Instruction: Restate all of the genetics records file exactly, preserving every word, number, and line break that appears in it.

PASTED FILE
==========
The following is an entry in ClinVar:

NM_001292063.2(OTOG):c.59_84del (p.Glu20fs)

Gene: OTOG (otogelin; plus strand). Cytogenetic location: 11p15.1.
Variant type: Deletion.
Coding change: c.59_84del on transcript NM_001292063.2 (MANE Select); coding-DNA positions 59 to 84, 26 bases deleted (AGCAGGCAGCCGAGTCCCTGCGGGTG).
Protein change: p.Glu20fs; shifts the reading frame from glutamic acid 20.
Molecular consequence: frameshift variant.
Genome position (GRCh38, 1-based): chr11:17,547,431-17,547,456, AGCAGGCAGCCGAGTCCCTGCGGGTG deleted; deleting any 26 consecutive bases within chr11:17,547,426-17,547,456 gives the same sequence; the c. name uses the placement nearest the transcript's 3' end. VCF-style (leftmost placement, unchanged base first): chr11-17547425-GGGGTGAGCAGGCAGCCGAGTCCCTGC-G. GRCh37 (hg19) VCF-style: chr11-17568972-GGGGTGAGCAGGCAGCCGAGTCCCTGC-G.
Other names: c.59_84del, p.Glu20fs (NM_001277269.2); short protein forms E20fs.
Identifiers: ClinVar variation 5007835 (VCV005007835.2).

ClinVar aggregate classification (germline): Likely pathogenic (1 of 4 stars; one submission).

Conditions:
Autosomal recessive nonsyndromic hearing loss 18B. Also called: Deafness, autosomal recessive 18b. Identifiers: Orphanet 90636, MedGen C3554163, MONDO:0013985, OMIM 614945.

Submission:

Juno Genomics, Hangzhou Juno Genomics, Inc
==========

The following is an entry in ClinVar:

NM_001292063.2(OTOG):c.59_84del (p.Glu20fs)

Gene: OTOG (otogelin; plus strand). Cytogenetic location: 11p15.1.
Variant type: Deletion.
Coding change: c.59_84del on transcript NM_001292063.2 (MANE Select); coding-DNA positions 59 to 84, 26 bases deleted (AGCAGGCAGCCGAGTCCCTGCGGGTG).
Protein change: p.Glu20fs; shifts the reading frame from glutamic acid 20.
Molecular consequence: frameshift variant.
Genome position (GRCh38, 1-based): chr11:17,547,431-17,547,456, AGCAGGCAGCCGAGTCCCTGCGGGTG deleted; deleting any 26 consecutive bases within chr11:17,547,426-17,547,456 gives the same sequence; the c. name uses the placement nearest the transcript's 3' end. VCF-style (leftmost placement, unchanged base first): chr11-17547425-GGGGTGAGCAGGCAGCCGAGTCCCTGC-G. GRCh37 (hg19) VCF-style: chr11-17568972-GGGGTGAGCAGGCAGCCGAGTCCCTGC-G.
Other names: c.59_84del, p.Glu20fs (NM_001277269.2); short protein forms E20fs.
Identifiers: ClinVar variation 5007835 (VCV005007835.2).

ClinVar aggregate classification (germline): Likely pathogenic (1 of 4 stars; one submission).

Conditions:
Autosomal recessive nonsyndromic hearing loss 18B. Also called: Deafness, autosomal recessive 18b. Identifiers: Orphanet 90636, MedGen C3554163, MONDO:0013985, OMIM 614945.

Submission:

Juno Genomics, Hangzhou Juno Genomics, Inc